Hurrah for WUWT!
#(:))

Marcus ( unmelted )
Reply to  Janice Moore
February 23, 2016 4:01 pm

.. Ha ha Janice, you beat me as I was typing ! LOL

Marcus ( unmelted )
Reply to  Marcus ( unmelted )
February 23, 2016 4:01 pm

…( see below )

Reality Observer
February 23, 2016 3:53 pm

I would enter a lengthy comment here from Tucson, AZ – but at 66 degrees in my back yard at the moment, its darned hard to type with the full asbestos suit on…

Janice Moore
Reply to  Reality Observer
February 23, 2016 3:59 pm

lol
[“Just” a single, one-line, lower-case, low key, small letter ‘lol’? Not even a period to follow? .mod]

Janice Moore
Reply to  Janice Moore
February 23, 2016 5:45 pm

Well, dear .mod (ahem) — I HAD promised to stop commenting (at 3:58pm), but, a minute later I saw Reality and just HAD to applaud, so I did so as inoffensively as I could, in 3 chars. But! THANKS TO YOU 🙂
I got to write a whole lot more! Yay!
Laugh-out-loud! Laugh-out-loud!
Jingle all the waaaaay!
Oh what fun it is to write
on watts up — hope that’s okaaaaaaaay!
#(:))
(do I need to tell you what tune to sing that to? lol)

Janice Moore
February 23, 2016 3:58 pm

Oh, man, those AGWers made me laugh….. I feel like I do when I listen to this!
“Hamster Dance Song” (youtube)

Huh? Oh. HAPPY. (<– that was for the 97% of WUWT readers who think that song is just "weird").
Yeeeeee haw!
#(:))
…………………..
……………………………..
Well, mostly this room is empty, so, I …. WHAT?? Stop commenting? Okay!

Marcus ( unmelted )
February 23, 2016 3:58 pm

OMG !!! It’s almost 1 degree in Ontario, Canada !! Pleeeeease, someone save us from this horrible heatwave ..AAAAAAaaaaaaaaa……….i’m meltiiiiiinnnnngggg…………….or not !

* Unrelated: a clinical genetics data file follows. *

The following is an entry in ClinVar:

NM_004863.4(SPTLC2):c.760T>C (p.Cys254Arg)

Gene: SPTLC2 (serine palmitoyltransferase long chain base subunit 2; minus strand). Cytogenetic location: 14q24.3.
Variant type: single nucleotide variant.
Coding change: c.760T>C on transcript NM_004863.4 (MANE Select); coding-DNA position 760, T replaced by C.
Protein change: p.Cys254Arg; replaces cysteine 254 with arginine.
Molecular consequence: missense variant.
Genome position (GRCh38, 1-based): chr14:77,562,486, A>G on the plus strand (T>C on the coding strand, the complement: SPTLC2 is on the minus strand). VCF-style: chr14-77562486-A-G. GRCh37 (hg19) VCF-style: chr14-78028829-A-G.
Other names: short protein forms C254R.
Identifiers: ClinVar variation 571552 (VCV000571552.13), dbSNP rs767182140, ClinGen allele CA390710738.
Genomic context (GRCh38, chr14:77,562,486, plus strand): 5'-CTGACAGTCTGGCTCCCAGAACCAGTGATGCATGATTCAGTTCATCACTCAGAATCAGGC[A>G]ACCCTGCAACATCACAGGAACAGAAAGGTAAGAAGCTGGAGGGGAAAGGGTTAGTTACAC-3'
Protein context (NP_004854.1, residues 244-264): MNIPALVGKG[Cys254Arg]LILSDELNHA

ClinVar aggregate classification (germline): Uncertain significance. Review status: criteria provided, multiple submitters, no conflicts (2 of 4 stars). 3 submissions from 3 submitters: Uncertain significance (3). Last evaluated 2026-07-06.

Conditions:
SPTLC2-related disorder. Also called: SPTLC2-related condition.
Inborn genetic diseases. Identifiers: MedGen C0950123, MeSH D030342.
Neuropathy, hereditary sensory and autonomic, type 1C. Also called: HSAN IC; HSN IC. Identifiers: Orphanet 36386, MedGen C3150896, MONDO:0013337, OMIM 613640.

Janice Moore
Reply to  Marcus ( unmelted )
February 23, 2016 4:13 pm

Great minds. 🙂

indefatigablefrog
February 23, 2016 4:15 pm

For anyone who wonders whether any real baking or roasting can occur in extreme climate conditions, I’ve found this handy example of such things described from 1875 in Australia. Courtesy of SteveGoddard.
Let’s reserve baking and roasting to mean baking and roasting.
Even their casual, non-literal use should at least refer to unbearable sweltering heat.
No matter how long you spend defrosting your freezer, it will never become an oven.
https://stevengoddard.wordpress.com/2011/02/25/1875-fire-heat-and-drought-in-australia/

Mike Macray
February 23, 2016 4:15 pm

More likely the pen pushers of such exaggerations are half baked themselves

Robert
February 23, 2016 4:21 pm

And the beat goes on! From WaPo 2016.02.22:
‘Seas are no rising faster than they have in 2,800 years, scientists say’
Article goes on to cite:
‘arcing back over some 3,000 years’
‘any of the previous 27 centuries’
We need the hyperbole somewhere in the article when the data isn’t too frightening in lay terms.
Coastal flooding is listed as a dire consequence of the 15 to 20-cm rise is sea level over the past 150 years. And? So? Even if true, for millennia humans have known to build on the rock and not upon the sand. You reap what you sow.